Is the “New Normal” normal?

Can we strike the perfect hybrid balance to maximise productivity, training, culture and wellbeing outcomes?

Promoted by Elvira Naiman, Managing Director 01 February 2024 Big Law
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Pre-pandemic, the concept of a “hybrid” working model was not common parlance. Post-pandemic, it seems to mean somewhat different things to different generations and organisations. A recent culture survey of law firms in the US, which gathered over 400 responses from more than 220 different firms, suggested a significant challenge. Finding a hybrid model that works effectively across varying generations and firms is still a considerable distance from being universally accepted or approved. In 2024, for a large majority of firms in Australia, the hybrid working model typically offered two days of work from home and three days in the office, but it doesn’t appear to be applied universally across every firm and could be dependent on partner and team specific factors, meaning it is likely to cause disgruntlement. The survey suggests that many firms either do not want to or cannot enforce compliance from 100% of their employees 100% of the time.

The survey surmised that finding the right balance between remote and in-office work continues to be a challenge to many firms ultimately leading to dissatisfaction and departure. For the younger generations, the sticking point seems to be that firms largely did financially well through the pandemic when most people worked almost exclusively from home, and that period therefore reinforced certain work habits and perceptions about “free time”, working in your pyjamas, and the futility of spending up to 3 hours per day commuting to a job that you “successfully” did from home. That imbedded thinking is hard to reconcile with senior lawyers believing training junior lawyers, when they are working from home, is nigh impossible.

Many partners believe that in-person training is essential for young lawyers to deliver high-quality work. Additionally, they find that maintaining a strong firm culture becomes almost impossible when lawyers choose their own in-office days. Anecdotally, we have heard from lawyers that there are days they turn up to work when there is no one else on their floor. It becomes very hard to mingle or consolidate “culture” when that is happening. Others stated that “getting to know” new co-workers is definitely more awkward and harder post-pandemic. Part of the issues around “getting to know your co-workers” is that pre-pandemic people spent time together outside of work; having dinner and/or working late, there were more firm events and most people worked with an “open door policy”. It appears that some of our habits around cleanliness and personal or group hygiene are likely to continue to have a zeitgeist perseverance well after the pandemic has ended and that may continue to flow into the way we meet and greet, mask wearing, closing doors for “hygiene” reasons and so on.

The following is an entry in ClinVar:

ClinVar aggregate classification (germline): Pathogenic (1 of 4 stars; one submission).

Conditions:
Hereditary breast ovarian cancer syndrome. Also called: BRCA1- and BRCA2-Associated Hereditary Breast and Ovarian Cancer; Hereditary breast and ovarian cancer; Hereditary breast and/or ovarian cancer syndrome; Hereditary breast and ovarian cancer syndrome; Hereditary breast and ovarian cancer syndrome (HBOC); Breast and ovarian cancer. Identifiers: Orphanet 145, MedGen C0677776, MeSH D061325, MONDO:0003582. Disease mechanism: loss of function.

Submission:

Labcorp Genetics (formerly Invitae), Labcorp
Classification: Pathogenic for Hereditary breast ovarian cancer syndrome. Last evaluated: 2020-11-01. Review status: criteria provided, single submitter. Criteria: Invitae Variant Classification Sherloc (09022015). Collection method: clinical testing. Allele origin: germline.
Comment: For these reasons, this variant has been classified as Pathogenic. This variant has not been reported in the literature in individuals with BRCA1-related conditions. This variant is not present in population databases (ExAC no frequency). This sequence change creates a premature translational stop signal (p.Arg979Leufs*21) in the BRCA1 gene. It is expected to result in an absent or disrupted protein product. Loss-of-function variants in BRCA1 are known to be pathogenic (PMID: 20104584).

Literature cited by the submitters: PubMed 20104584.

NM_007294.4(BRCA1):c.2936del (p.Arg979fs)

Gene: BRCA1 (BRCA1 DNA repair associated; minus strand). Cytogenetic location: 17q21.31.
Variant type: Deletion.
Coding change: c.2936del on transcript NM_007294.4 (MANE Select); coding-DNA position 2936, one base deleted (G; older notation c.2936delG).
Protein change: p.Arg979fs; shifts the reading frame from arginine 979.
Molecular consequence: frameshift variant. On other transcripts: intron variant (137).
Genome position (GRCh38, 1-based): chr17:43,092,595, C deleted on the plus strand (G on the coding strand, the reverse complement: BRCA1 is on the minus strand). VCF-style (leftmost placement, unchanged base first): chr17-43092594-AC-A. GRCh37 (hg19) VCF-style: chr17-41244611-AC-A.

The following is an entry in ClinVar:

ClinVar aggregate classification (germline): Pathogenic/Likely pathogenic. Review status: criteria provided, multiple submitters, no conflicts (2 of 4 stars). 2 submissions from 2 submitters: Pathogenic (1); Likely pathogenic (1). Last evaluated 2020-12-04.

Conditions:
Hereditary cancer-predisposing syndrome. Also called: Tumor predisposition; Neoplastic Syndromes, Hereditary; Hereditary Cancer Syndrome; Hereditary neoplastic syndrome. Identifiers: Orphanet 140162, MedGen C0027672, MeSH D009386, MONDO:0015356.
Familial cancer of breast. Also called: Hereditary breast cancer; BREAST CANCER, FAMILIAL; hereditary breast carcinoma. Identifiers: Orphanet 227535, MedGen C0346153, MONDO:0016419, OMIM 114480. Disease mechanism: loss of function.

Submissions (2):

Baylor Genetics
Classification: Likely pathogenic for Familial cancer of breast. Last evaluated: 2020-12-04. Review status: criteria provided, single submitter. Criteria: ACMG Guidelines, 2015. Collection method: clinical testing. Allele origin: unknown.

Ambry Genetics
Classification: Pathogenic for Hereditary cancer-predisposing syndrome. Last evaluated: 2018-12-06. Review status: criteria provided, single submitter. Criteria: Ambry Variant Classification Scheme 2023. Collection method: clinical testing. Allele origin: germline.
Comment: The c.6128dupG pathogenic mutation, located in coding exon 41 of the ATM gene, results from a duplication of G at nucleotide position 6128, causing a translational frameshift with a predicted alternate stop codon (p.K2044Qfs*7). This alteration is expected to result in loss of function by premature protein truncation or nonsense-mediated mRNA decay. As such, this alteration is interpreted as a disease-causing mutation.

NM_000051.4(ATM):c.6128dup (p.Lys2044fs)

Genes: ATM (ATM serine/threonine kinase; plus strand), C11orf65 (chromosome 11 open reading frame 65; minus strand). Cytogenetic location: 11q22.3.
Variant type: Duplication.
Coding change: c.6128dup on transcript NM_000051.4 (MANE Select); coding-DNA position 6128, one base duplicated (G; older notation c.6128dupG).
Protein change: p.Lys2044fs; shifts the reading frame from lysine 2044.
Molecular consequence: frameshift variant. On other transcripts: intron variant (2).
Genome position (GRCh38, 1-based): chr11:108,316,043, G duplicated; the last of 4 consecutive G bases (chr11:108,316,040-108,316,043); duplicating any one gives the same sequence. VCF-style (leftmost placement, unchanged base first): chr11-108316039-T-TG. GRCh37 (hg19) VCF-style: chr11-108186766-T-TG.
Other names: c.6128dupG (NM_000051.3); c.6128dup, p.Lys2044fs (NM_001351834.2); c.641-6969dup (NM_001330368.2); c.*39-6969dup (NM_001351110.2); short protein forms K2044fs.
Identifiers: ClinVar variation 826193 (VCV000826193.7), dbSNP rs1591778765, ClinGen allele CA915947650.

A highly regarded HR manager recently told Naiman Clarke that his requirement to travel to the firm’s other offices once a month has dropped to “maybe once or twice a year” with those once-a-month meetings now occurring virtually. There is no doubt that whilst a to-do list can be actioned over zoom, as humans, we can’t discount the importance of physical interaction. Actually being physically present somewhere or meeting in person provides meaningful opportunities like being able to take a colleague for a quick coffee or check in on someone “in person” as to how they are doing. The ability to read body language “virtually” is somewhat imperfect.

As firms start discussing phasing out hybrid working, (with one notable “white-shoe” firm stating that new employees will be required to be in the office 5 days a week, although they will provide necessary flexibility to attend medical appointments and attend to urgent family requirements), what will happen to firm culture as some longer standing employees continue to enjoy hybrid working whilst the new staff don’t, and how long before most firms ask most of their lawyers to return to the office full time? In a world where “mental health”, “work life balance” and “wellbeing” are terms no longer being used anecdotally or casually, but are slowly being weaved more pervasively into legislation, it will be interesting to see what the end of this decade will actually look like in terms of a work model; hybrid or otherwise.

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